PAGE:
More anonymity with Tor and VPN?
Tor (The Onion Router) is one of the most important tools for anonymity on the Internet. The Tor network, protocol and client, make it extremely complicated to trace user activity. However, Tor users are not completely invisible. Firstly, only the connection to the exit node – the last server before traffic leaves the Tor network – is encrypted. Whoever controls the exit node can see data traffic in plain text. Meanwhile attacks and statistical analysis methods are known which can allow an organization with access to large parts of global Internet traffic to de-anonymize users in some cases. Nevertheless, Tor can protect users against the curiosity of most unauthorized parties if it is configured correctly. And a better solution is currently not available – at least not for the average computer user.
The beginnings of Tor date back to 2000, the first alpha version was released at the end of 2002. Roger Dingledine, Nick Mathewson and Paul Syverson have been named as the inventors of Tor. Today almost 2 million people use the Tor network daily and approximately 7200 servers provide an available bandwidth of 70 Gb/s to the network. Tor, which is considered unofficially as a threat by the intelligence services, is funded to a large extent by US government organizations. In 2012 the project received about 60% of its funding from the US government and 40% from private donors. Tor is as popular with the intelligence services as it is with people who want remain anonymous from them. As of October 2014 even Facebook has its own address on the Tor network. This is to make access easier for people who are struggling with censorship by government organizations.
Tor works by routing the incoming connection of the client via three nodes in the server network. Each of the three nodes are only aware of the next node and the last server (exit node) does not know who the client is. Packets inside the Tor network are always encrypted. Only when the exit node releases the packets to the regular Internet, may data be unencrypted in certain circumstances. Tor decides randomly which exit node to use for a connection. It is believed that a not insignificant portion of the exit nodes are operated by government organizations or institutions controlled by the government. It is a safe bet that data leaving the Tor network is analyzed and collected. A VPN can protect against this. If the VPN tunnel is terminated after the exit node, the data is not visible to the operator of the exit node. End-to-end encryption, for example, only using SSL connections for email and web pages also offers protection.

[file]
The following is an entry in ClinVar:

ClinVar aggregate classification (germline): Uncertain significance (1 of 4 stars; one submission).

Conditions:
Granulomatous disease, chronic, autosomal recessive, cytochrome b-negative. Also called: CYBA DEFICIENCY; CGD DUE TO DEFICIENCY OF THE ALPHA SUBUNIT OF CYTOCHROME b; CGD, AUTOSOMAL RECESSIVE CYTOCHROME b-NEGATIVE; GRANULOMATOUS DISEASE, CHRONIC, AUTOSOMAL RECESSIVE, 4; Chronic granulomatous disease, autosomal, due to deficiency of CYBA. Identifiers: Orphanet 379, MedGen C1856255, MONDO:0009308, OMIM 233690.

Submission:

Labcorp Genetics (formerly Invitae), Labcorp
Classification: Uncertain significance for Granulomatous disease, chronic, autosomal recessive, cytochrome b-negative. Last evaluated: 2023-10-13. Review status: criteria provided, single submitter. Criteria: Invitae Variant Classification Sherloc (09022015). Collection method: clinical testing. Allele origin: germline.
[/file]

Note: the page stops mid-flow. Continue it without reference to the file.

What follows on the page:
In general, the combination of VPN and Tor is a controversial topic in discussion forums. A VPN would in fact only provide more anonymity if the VPN operator can not draw any conclusions about the identity of the VPN user. This requires either a free VPN without registration, or a non-trackable method of payment, such as Bitcoins. In addition, various security measures must be observed and strictly adhered to, for example, the order the connection is made to the VPN and gateway. The necessary discipline is perhaps feasible in a high-security environment, however it is too much effort for the average computer user. A business user, for example, a sales person who is traveling in a country considered to be insecure will usually connect to the corporate network via a VPN. Tor could provide additional security if it is started before the VPN, which means that the ISP cannot see that a VPN tunnel is established. VPNs may be seen as potentially interesting data connections and draw increased attention. However, using Tor will probably be regarded with just as much suspicion, if it is not already blocked. Those who are interested in this tunnel-in-tunnel approach can find a useful and detailed guide here.